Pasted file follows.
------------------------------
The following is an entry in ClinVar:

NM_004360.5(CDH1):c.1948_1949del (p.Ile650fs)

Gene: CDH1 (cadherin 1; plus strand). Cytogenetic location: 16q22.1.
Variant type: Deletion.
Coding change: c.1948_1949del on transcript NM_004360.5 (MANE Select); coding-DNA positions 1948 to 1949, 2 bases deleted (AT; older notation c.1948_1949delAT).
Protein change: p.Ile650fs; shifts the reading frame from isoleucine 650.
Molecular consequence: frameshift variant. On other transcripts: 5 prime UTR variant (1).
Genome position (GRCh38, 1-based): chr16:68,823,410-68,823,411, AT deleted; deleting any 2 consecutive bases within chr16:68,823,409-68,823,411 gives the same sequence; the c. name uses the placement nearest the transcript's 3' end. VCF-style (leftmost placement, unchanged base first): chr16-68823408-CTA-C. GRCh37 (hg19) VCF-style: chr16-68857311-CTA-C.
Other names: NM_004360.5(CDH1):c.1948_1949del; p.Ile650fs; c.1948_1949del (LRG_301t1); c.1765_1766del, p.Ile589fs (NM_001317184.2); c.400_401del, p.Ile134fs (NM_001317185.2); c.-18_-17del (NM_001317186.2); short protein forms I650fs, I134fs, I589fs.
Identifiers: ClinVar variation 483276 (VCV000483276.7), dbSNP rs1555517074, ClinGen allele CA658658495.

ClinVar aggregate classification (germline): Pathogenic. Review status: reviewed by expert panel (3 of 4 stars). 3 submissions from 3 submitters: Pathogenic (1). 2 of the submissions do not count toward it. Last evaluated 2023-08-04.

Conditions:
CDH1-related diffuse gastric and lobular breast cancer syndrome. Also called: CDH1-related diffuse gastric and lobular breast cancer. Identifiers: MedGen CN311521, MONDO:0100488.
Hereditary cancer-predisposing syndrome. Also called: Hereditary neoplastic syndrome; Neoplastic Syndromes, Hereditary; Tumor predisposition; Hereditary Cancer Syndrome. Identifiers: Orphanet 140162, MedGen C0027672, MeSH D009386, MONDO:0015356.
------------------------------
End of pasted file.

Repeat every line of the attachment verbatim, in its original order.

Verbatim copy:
The following is an entry in ClinVar:

NM_004360.5(CDH1):c.1948_1949del (p.Ile650fs)

Gene: CDH1 (cadherin 1; plus strand). Cytogenetic location: 16q22.1.
Variant type: Deletion.
Coding change: c.1948_1949del on transcript NM_004360.5 (MANE Select); coding-DNA positions 1948 to 1949, 2 bases deleted (AT; older notation c.1948_1949delAT).
Protein change: p.Ile650fs; shifts the reading frame from isoleucine 650.
Molecular consequence: frameshift variant. On other transcripts: 5 prime UTR variant (1).
Genome position (GRCh38, 1-based): chr16:68,823,410-68,823,411, AT deleted; deleting any 2 consecutive bases within chr16:68,823,409-68,823,411 gives the same sequence; the c. name uses the placement nearest the transcript's 3' end. VCF-style (leftmost placement, unchanged base first): chr16-68823408-CTA-C. GRCh37 (hg19) VCF-style: chr16-68857311-CTA-C.
Other names: NM_004360.5(CDH1):c.1948_1949del; p.Ile650fs; c.1948_1949del (LRG_301t1); c.1765_1766del, p.Ile589fs (NM_001317184.2); c.400_401del, p.Ile134fs (NM_001317185.2); c.-18_-17del (NM_001317186.2); short protein forms I650fs, I134fs, I589fs.
Identifiers: ClinVar variation 483276 (VCV000483276.7), dbSNP rs1555517074, ClinGen allele CA658658495.

ClinVar aggregate classification (germline): Pathogenic. Review status: reviewed by expert panel (3 of 4 stars). 3 submissions from 3 submitters: Pathogenic (1). 2 of the submissions do not count toward it. Last evaluated 2023-08-04.

Conditions:
CDH1-related diffuse gastric and lobular breast cancer syndrome. Also called: CDH1-related diffuse gastric and lobular breast cancer. Identifiers: MedGen CN311521, MONDO:0100488.
Hereditary cancer-predisposing syndrome. Also called: Hereditary neoplastic syndrome; Neoplastic Syndromes, Hereditary; Tumor predisposition; Hereditary Cancer Syndrome. Identifiers: Orphanet 140162, MedGen C0027672, MeSH D009386, MONDO:0015356.